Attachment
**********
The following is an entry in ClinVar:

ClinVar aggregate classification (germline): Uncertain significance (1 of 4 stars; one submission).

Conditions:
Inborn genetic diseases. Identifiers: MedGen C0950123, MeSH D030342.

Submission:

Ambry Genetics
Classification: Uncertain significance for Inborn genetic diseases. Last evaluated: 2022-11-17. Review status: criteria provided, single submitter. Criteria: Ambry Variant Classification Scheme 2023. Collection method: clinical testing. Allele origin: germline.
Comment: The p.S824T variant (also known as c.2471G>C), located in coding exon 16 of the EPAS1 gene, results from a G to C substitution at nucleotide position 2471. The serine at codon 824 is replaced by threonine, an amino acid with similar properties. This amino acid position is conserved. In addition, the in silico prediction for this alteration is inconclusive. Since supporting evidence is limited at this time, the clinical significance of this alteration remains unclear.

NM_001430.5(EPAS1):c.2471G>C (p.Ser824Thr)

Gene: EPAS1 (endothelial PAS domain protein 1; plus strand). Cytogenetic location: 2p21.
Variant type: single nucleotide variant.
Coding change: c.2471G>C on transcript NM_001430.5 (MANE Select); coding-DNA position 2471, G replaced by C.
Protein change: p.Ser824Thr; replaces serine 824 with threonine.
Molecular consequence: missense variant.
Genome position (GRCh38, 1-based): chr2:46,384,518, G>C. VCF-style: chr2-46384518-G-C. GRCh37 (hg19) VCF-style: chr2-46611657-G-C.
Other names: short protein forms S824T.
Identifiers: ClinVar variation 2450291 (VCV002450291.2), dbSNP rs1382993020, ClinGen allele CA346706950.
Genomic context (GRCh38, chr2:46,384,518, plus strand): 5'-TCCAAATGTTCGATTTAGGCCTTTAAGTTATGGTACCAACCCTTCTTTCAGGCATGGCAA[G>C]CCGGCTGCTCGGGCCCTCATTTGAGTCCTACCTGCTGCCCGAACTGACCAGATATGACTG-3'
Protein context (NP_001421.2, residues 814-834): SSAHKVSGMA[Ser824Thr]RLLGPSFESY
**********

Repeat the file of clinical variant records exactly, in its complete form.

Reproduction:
The following is an entry in ClinVar:

ClinVar aggregate classification (germline): Uncertain significance (1 of 4 stars; one submission).

Conditions:
Inborn genetic diseases. Identifiers: MedGen C0950123, MeSH D030342.

Submission:

Ambry Genetics
Classification: Uncertain significance for Inborn genetic diseases. Last evaluated: 2022-11-17. Review status: criteria provided, single submitter. Criteria: Ambry Variant Classification Scheme 2023. Collection method: clinical testing. Allele origin: germline.
Comment: The p.S824T variant (also known as c.2471G>C), located in coding exon 16 of the EPAS1 gene, results from a G to C substitution at nucleotide position 2471. The serine at codon 824 is replaced by threonine, an amino acid with similar properties. This amino acid position is conserved. In addition, the in silico prediction for this alteration is inconclusive. Since supporting evidence is limited at this time, the clinical significance of this alteration remains unclear.

NM_001430.5(EPAS1):c.2471G>C (p.Ser824Thr)

Gene: EPAS1 (endothelial PAS domain protein 1; plus strand). Cytogenetic location: 2p21.
Variant type: single nucleotide variant.
Coding change: c.2471G>C on transcript NM_001430.5 (MANE Select); coding-DNA position 2471, G replaced by C.
Protein change: p.Ser824Thr; replaces serine 824 with threonine.
Molecular consequence: missense variant.
Genome position (GRCh38, 1-based): chr2:46,384,518, G>C. VCF-style: chr2-46384518-G-C. GRCh37 (hg19) VCF-style: chr2-46611657-G-C.
Other names: short protein forms S824T.
Identifiers: ClinVar variation 2450291 (VCV002450291.2), dbSNP rs1382993020, ClinGen allele CA346706950.
Genomic context (GRCh38, chr2:46,384,518, plus strand): 5'-TCCAAATGTTCGATTTAGGCCTTTAAGTTATGGTACCAACCCTTCTTTCAGGCATGGCAA[G>C]CCGGCTGCTCGGGCCCTCATTTGAGTCCTACCTGCTGCCCGAACTGACCAGATATGACTG-3'
Protein context (NP_001421.2, residues 814-834): SSAHKVSGMA[Ser824Thr]RLLGPSFESY